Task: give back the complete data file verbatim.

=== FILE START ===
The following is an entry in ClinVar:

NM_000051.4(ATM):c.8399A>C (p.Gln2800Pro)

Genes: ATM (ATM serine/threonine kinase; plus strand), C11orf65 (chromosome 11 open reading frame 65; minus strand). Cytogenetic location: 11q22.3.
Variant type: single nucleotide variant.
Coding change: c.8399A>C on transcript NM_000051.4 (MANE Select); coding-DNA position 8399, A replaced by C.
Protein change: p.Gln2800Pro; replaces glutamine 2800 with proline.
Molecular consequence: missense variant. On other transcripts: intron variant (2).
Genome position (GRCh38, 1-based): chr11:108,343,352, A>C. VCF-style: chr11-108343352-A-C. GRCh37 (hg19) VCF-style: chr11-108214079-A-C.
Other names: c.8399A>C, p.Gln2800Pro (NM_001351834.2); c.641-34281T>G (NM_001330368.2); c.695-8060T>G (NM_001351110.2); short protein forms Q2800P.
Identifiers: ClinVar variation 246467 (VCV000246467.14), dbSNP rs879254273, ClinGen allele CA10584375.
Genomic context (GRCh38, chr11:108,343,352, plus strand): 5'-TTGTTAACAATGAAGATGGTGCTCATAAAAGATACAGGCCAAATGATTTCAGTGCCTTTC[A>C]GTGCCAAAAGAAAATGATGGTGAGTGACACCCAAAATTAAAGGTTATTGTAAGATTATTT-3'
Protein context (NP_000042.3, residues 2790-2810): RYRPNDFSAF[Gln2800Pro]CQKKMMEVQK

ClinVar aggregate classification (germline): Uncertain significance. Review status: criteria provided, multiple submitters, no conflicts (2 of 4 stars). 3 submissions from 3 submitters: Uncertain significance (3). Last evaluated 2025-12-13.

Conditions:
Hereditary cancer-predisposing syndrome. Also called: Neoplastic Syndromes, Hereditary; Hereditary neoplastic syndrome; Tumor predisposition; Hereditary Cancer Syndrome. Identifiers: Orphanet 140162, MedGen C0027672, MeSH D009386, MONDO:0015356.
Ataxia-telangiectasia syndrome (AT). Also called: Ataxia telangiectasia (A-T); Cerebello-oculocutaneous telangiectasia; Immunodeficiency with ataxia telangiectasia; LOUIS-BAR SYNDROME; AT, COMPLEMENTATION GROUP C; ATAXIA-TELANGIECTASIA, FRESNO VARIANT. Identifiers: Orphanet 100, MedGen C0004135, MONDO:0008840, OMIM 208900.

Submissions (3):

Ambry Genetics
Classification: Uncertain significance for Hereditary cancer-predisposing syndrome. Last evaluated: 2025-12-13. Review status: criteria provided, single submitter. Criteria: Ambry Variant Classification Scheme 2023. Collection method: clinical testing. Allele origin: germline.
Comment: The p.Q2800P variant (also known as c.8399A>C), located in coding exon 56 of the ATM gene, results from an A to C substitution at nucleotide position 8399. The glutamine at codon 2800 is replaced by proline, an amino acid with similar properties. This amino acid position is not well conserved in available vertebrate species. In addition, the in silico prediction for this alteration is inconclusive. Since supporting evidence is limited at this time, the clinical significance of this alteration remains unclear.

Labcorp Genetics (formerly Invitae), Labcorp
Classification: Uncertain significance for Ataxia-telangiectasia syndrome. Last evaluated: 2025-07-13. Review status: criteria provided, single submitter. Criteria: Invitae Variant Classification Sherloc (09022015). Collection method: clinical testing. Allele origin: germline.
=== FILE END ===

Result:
The following is an entry in ClinVar:

NM_000051.4(ATM):c.8399A>C (p.Gln2800Pro)

Genes: ATM (ATM serine/threonine kinase; plus strand), C11orf65 (chromosome 11 open reading frame 65; minus strand). Cytogenetic location: 11q22.3.
Variant type: single nucleotide variant.
Coding change: c.8399A>C on transcript NM_000051.4 (MANE Select); coding-DNA position 8399, A replaced by C.
Protein change: p.Gln2800Pro; replaces glutamine 2800 with proline.
Molecular consequence: missense variant. On other transcripts: intron variant (2).
Genome position (GRCh38, 1-based): chr11:108,343,352, A>C. VCF-style: chr11-108343352-A-C. GRCh37 (hg19) VCF-style: chr11-108214079-A-C.
Other names: c.8399A>C, p.Gln2800Pro (NM_001351834.2); c.641-34281T>G (NM_001330368.2); c.695-8060T>G (NM_001351110.2); short protein forms Q2800P.
Identifiers: ClinVar variation 246467 (VCV000246467.14), dbSNP rs879254273, ClinGen allele CA10584375.
Genomic context (GRCh38, chr11:108,343,352, plus strand): 5'-TTGTTAACAATGAAGATGGTGCTCATAAAAGATACAGGCCAAATGATTTCAGTGCCTTTC[A>C]GTGCCAAAAGAAAATGATGGTGAGTGACACCCAAAATTAAAGGTTATTGTAAGATTATTT-3'
Protein context (NP_000042.3, residues 2790-2810): RYRPNDFSAF[Gln2800Pro]CQKKMMEVQK

ClinVar aggregate classification (germline): Uncertain significance. Review status: criteria provided, multiple submitters, no conflicts (2 of 4 stars). 3 submissions from 3 submitters: Uncertain significance (3). Last evaluated 2025-12-13.

Conditions:
Hereditary cancer-predisposing syndrome. Also called: Neoplastic Syndromes, Hereditary; Hereditary neoplastic syndrome; Tumor predisposition; Hereditary Cancer Syndrome. Identifiers: Orphanet 140162, MedGen C0027672, MeSH D009386, MONDO:0015356.
Ataxia-telangiectasia syndrome (AT). Also called: Ataxia telangiectasia (A-T); Cerebello-oculocutaneous telangiectasia; Immunodeficiency with ataxia telangiectasia; LOUIS-BAR SYNDROME; AT, COMPLEMENTATION GROUP C; ATAXIA-TELANGIECTASIA, FRESNO VARIANT. Identifiers: Orphanet 100, MedGen C0004135, MONDO:0008840, OMIM 208900.

Submissions (3):

Ambry Genetics
Classification: Uncertain significance for Hereditary cancer-predisposing syndrome. Last evaluated: 2025-12-13. Review status: criteria provided, single submitter. Criteria: Ambry Variant Classification Scheme 2023. Collection method: clinical testing. Allele origin: germline.
Comment: The p.Q2800P variant (also known as c.8399A>C), located in coding exon 56 of the ATM gene, results from an A to C substitution at nucleotide position 8399. The glutamine at codon 2800 is replaced by proline, an amino acid with similar properties. This amino acid position is not well conserved in available vertebrate species. In addition, the in silico prediction for this alteration is inconclusive. Since supporting evidence is limited at this time, the clinical significance of this alteration remains unclear.

Labcorp Genetics (formerly Invitae), Labcorp
Classification: Uncertain significance for Ataxia-telangiectasia syndrome. Last evaluated: 2025-07-13. Review status: criteria provided, single submitter. Criteria: Invitae Variant Classification Sherloc (09022015). Collection method: clinical testing. Allele origin: germline.